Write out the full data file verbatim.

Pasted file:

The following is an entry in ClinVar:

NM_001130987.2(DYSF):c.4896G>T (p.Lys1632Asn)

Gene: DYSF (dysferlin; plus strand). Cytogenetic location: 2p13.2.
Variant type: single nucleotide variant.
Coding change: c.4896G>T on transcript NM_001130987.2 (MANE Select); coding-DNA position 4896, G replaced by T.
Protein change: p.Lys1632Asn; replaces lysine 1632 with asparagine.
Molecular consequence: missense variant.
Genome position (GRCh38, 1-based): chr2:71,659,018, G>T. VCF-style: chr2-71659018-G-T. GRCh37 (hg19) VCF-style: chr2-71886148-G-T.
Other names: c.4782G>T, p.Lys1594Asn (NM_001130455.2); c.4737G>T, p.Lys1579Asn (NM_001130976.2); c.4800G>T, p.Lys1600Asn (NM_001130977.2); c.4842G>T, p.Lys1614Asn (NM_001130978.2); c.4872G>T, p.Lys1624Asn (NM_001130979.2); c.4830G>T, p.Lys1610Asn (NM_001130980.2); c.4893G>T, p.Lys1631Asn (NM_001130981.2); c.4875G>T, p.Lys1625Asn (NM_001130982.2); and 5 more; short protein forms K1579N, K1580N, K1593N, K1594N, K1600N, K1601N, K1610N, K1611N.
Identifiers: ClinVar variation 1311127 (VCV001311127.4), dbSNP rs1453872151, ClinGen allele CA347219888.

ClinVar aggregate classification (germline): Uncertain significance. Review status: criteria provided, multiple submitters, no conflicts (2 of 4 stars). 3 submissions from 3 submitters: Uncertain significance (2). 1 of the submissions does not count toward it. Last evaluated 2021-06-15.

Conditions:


The following is an entry in ClinVar:

NM_001130987.2(DYSF):c.4896G>T (p.Lys1632Asn)

Gene: DYSF (dysferlin; plus strand). Cytogenetic location: 2p13.2.
Variant type: single nucleotide variant.
Coding change: c.4896G>T on transcript NM_001130987.2 (MANE Select); coding-DNA position 4896, G replaced by T.
Protein change: p.Lys1632Asn; replaces lysine 1632 with asparagine.
Molecular consequence: missense variant.
Genome position (GRCh38, 1-based): chr2:71,659,018, G>T. VCF-style: chr2-71659018-G-T. GRCh37 (hg19) VCF-style: chr2-71886148-G-T.
Other names: c.4782G>T, p.Lys1594Asn (NM_001130455.2); c.4737G>T, p.Lys1579Asn (NM_001130976.2); c.4800G>T, p.Lys1600Asn (NM_001130977.2); c.4842G>T, p.Lys1614Asn (NM_001130978.2); c.4872G>T, p.Lys1624Asn (NM_001130979.2); c.4830G>T, p.Lys1610Asn (NM_001130980.2); c.4893G>T, p.Lys1631Asn (NM_001130981.2); c.4875G>T, p.Lys1625Asn (NM_001130982.2); and 5 more; short protein forms K1579N, K1580N, K1593N, K1594N, K1600N, K1601N, K1610N, K1611N.
Identifiers: ClinVar variation 1311127 (VCV001311127.4), dbSNP rs1453872151, ClinGen allele CA347219888.

ClinVar aggregate classification (germline): Uncertain significance. Review status: criteria provided, multiple submitters, no conflicts (2 of 4 stars). 3 submissions from 3 submitters: Uncertain significance (2). 1 of the submissions does not count toward it. Last evaluated 2021-06-15.

Conditions: